Give the celebs some space
The e-mailer suggested there was an old unspoken rule about not blowing celebs’ cover until they had left town, thereby preserving their privacy, since, of course, the famous come here to relax and to glitzy Aspen to be seen.
The denizens of the paper are conflicted, as well. In this corner sits a curmudgeon who thinks – perhaps jealously – that this whole fawning over celebrity thing is so, so overblown. But the readers want to know! exclaim others. Isn’t our role to tell them that the hip folk come here too?
And there’s also that cynical “price of fame” sentiment, that the performers are rich beyond measure thanks to the hoi polloi who buy their products. Least they can do is sign an autograph or two or two dozen, endure some of that awful hero or heroine worship. Some of us “regular” folk wouldn’t mind a turn fending off the masses.
But why can’t we just accept talent – entertainment, mainly – for what it is and give the performers themselves some human space? Besides, the list of the famous visiting Vail or Beaver Creek right now would stretch over 100 names we all know well if compiled.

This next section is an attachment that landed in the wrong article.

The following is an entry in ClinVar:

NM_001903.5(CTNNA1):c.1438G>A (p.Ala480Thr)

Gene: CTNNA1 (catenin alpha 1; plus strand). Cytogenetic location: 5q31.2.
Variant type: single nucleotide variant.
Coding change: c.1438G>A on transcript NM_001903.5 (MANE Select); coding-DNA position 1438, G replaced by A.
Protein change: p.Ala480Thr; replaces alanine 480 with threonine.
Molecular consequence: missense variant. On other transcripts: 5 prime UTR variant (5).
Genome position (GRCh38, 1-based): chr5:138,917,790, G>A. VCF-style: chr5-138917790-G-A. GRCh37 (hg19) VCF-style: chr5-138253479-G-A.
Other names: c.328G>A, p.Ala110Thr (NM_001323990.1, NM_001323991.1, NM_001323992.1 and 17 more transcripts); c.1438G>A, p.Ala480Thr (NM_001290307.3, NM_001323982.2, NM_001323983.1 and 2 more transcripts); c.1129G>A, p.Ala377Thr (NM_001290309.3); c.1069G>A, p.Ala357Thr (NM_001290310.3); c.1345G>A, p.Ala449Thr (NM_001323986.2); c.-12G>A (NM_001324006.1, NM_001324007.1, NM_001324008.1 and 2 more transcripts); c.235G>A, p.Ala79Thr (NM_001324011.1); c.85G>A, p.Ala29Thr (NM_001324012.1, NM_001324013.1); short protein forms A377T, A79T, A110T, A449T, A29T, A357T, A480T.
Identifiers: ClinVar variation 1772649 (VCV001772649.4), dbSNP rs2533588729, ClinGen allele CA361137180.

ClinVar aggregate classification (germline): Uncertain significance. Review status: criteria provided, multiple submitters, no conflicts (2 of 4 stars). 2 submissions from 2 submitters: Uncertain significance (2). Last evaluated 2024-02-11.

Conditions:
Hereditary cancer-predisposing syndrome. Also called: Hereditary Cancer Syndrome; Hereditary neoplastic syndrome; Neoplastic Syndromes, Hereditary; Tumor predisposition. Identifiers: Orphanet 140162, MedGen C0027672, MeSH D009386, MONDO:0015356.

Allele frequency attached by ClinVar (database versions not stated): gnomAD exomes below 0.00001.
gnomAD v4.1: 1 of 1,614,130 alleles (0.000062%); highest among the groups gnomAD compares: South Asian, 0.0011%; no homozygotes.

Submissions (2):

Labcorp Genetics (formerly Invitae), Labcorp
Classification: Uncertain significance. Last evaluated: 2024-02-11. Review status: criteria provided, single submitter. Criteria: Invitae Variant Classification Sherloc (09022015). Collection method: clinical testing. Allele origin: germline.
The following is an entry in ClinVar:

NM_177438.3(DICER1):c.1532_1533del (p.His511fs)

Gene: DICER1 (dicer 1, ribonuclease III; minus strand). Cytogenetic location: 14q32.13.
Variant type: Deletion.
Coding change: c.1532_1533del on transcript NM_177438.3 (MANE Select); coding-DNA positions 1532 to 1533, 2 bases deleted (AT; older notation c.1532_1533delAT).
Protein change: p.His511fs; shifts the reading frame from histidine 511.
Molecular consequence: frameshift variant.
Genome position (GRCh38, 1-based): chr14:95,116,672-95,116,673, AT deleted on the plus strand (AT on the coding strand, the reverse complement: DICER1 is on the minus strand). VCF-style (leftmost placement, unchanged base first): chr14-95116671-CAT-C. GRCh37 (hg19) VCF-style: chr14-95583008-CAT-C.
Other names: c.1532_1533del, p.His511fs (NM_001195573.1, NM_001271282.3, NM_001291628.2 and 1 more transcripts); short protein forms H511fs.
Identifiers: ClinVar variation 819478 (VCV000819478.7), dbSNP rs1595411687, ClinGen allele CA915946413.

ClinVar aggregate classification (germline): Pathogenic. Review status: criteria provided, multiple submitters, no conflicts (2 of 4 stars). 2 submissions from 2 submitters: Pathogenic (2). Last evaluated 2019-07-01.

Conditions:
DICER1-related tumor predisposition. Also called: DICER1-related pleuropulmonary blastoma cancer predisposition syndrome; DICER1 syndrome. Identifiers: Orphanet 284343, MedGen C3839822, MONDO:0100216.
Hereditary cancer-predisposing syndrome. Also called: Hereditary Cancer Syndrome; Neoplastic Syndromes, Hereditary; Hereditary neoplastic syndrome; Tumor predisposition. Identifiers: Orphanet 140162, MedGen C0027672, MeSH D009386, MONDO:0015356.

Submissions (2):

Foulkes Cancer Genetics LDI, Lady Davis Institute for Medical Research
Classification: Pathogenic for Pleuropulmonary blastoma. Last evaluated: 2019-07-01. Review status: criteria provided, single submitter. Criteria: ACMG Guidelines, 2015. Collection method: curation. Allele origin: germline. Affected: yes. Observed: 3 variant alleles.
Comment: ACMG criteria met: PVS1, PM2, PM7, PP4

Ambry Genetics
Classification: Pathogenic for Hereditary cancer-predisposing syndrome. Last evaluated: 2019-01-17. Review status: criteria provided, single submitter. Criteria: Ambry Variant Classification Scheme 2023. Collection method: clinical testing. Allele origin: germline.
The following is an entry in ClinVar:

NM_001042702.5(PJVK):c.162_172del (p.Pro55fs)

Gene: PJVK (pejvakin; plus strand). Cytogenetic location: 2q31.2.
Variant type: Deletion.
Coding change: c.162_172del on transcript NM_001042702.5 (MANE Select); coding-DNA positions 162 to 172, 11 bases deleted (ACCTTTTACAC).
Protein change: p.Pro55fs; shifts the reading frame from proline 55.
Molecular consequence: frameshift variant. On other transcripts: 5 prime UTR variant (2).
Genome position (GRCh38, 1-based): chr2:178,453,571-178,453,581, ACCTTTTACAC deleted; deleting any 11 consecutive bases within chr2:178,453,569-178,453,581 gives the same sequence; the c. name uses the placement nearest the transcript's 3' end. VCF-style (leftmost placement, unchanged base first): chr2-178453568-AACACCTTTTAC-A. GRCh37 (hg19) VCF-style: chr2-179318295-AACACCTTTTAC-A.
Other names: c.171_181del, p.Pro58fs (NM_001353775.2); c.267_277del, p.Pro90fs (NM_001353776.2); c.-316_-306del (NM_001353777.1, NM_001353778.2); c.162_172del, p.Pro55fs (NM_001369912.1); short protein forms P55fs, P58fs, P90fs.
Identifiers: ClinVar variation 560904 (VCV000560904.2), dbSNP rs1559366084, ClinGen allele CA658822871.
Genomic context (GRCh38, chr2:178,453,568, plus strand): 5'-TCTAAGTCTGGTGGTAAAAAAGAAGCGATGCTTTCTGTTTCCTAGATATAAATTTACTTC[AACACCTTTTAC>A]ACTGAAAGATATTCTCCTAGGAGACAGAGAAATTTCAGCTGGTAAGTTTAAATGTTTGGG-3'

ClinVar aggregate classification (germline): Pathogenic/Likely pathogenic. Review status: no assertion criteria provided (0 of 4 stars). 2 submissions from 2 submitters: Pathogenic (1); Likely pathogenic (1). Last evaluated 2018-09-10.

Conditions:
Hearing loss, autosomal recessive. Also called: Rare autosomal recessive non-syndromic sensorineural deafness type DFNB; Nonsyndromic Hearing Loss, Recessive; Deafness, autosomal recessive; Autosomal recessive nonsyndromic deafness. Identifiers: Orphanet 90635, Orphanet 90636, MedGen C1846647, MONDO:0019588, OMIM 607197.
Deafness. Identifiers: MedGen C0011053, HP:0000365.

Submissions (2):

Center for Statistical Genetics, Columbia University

So what? What’s the big deal about a signature, a stolen glance, an “I saw so and so” story back at the office water cooler or over a beer later? Doesn’t that kind of adulation – not to be confused with simple respect or admiration for talent – tend to denigrate the very people making a fuss over seeing someone famous? Never mind that the ones we should fall at our knees for, well, we wouldn’t recognize them if we rode the chairlift with them.
What’s wrong with “ordinary” folk, anyway? Let the celebs be!
Our friend the Rev. Jack Van Ens on this page espouses a view we couldn’t disagree with more. That is, that respecting another religion as our neighbor’s earnestly held faith amounts to “shrugging off Christ.”
His viewpoint is provocative, and strongly stated, no mealy-mouthed sidestepping here. And that alone is worthy of respect. Our opinion he’s flat wrong on this one doesn’t take away from the courage to speak out.
With the quailing, cringing souls who can’t put their name to the most inane opinion a rare but still too common quality among the community out there, Van Ens is a refreshing voice.
But no one gives up their honestly held beliefs by respectfully recognizing that not everyone sees things, including the eternal mystery, as they do. That’s not shrugging off anything. It’s simply respect, and the world can use more, not less, of this elixir. Verily. D.R.
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